City OKs subdivision variance
By BRENT SHRUM Western News Reporter
The Libby City Council on Monday approved a variance that will allow a 61-lot subdivision on 19 acres off Hamann Avenue to be built with streets that are narrower than the city's standard.
The council gave Creek View Estates developer Jim Beasley the green light to go ahead with his proposal for 24-foot driving surfaces with two feet of curb on each side. City regulations call for a 40-foot width, but Beasley argued at a previous council meeting that the extra width is designed for on-street parking while the subdivision is designed for off-street parking.
Mayor Tony Berget suggested granting a variance but calling for a 30-foot street width. He said that would be consistent with another subdivision under consideration by the council, a five-lot medical development along Second Street proposed by St. John's Lutheran Hospital and given preliminary approval by the council later in the meeting.
The city needs to get a planning board on-line, but until then the council needs to handle subdivisions individually, said Councilman Stu Crismore.
"We're granting a variance to do this now," Crismore said. "It doesn't lock us into having to do this down the road."
Councilman Doug Roll noted that Flathead County accepts subdivision roads with 24-foot driving surfaces. If that is acceptable in Flathead County, with its rapid pace of development, it should work in Libby, Roll said.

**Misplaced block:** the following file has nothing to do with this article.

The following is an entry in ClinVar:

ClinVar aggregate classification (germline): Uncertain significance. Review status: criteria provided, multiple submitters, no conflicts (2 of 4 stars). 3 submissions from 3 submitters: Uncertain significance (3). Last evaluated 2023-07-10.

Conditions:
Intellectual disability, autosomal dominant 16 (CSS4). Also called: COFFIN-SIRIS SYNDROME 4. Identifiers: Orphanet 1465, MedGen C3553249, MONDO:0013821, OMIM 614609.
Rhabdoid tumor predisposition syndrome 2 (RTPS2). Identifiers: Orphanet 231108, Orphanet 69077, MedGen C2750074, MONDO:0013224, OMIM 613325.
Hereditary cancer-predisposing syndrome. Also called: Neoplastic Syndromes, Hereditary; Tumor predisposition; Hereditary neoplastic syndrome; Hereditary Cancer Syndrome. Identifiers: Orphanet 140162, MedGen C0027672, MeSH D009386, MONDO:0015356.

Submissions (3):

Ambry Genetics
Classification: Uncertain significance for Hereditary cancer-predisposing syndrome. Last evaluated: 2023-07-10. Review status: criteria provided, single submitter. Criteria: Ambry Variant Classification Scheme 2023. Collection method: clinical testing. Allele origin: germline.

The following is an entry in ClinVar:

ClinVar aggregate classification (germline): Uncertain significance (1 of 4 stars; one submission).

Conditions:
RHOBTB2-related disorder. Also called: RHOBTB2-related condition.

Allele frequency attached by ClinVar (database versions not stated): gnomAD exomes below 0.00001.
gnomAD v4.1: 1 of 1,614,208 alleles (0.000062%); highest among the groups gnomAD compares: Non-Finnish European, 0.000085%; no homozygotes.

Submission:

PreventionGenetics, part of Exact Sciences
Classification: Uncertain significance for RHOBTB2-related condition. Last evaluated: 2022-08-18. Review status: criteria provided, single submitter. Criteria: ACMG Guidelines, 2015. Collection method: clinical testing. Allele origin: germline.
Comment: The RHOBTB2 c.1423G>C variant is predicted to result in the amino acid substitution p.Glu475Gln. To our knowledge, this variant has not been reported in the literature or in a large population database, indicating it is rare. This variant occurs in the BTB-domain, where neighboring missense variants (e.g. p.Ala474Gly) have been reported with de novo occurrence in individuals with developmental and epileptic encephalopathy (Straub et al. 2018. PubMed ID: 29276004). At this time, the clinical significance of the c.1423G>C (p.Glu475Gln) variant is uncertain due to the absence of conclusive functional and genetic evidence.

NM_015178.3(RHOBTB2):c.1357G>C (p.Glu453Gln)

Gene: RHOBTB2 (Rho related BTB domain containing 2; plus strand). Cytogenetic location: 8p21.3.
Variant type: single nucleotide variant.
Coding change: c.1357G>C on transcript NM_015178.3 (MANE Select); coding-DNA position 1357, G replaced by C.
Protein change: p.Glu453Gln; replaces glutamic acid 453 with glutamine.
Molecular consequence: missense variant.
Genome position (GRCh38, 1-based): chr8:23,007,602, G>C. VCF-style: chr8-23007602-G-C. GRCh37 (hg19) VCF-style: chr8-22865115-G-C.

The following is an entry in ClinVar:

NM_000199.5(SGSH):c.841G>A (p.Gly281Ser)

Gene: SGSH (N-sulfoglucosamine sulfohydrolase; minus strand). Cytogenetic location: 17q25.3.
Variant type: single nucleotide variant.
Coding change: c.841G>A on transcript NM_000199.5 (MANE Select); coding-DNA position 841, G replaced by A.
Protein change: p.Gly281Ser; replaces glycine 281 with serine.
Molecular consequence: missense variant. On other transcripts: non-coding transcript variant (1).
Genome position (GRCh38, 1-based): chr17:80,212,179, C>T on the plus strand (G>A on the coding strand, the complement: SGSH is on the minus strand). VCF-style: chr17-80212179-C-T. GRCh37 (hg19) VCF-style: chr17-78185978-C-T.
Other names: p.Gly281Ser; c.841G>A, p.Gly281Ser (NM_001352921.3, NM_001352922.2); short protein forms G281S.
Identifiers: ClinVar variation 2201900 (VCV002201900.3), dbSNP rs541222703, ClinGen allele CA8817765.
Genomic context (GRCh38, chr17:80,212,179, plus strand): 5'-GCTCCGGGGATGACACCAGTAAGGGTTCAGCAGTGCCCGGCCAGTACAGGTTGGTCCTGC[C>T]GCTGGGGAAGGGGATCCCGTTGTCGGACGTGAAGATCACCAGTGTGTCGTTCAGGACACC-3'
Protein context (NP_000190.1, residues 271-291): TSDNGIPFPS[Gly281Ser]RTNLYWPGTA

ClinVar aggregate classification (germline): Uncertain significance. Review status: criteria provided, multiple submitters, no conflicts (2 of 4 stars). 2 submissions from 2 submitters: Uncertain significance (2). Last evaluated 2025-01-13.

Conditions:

The council approved the variance by a 6-0 vote.
In other business, the council:
* Approved a 2.7-percent cost-of-living allowance for all elected officials and city employees and set the property tax mill levy at the same level as last year. An increase in property values stemming from new development within the city means the same levy is expected to raise slightly more money this year, Berget said. The city does not anticipate having exact revenue figures from the state until sometime next month.
"Every year it's a guessing game," Berget said.
* Welcomed Colin Barnett as the city's newest police officer. Barnett, who served the past three years with the Troy Police Department, replaces Brent Teske, who recently resigned his position to take a United Nations-sponsored police job in Afghanistan.
The five-officer department has another vacancy to fill, created by the resignation of officer Matt White to take a job with the county sheriff's office, said Chief Clay Coker.